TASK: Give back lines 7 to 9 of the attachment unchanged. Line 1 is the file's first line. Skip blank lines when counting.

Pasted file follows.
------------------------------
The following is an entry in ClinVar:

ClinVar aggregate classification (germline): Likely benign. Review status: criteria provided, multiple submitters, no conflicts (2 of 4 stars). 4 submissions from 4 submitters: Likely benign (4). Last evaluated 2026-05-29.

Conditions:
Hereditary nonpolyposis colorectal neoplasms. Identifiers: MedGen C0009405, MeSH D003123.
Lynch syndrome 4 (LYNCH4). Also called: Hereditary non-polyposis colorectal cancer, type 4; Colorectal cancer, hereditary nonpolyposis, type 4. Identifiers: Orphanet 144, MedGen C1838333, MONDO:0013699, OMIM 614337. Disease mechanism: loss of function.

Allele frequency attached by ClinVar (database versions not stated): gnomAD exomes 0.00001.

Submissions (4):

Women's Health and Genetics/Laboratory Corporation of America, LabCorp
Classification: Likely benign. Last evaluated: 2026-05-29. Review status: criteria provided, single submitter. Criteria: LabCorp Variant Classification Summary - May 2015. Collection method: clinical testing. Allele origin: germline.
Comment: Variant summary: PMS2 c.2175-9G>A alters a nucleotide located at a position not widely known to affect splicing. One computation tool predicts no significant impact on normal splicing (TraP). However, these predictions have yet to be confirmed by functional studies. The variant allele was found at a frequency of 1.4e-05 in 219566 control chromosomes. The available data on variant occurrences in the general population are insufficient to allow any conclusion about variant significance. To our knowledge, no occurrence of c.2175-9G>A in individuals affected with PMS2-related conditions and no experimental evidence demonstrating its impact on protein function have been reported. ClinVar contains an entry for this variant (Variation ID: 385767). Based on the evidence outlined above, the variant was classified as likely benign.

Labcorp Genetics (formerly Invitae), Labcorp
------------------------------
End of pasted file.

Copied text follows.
Submissions (4):

Women's Health and Genetics/Laboratory Corporation of America, LabCorp
Classification: Likely benign. Last evaluated: 2026-05-29. Review status: criteria provided, single submitter. Criteria: LabCorp Variant Classification Summary - May 2015. Collection method: clinical testing. Allele origin: germline.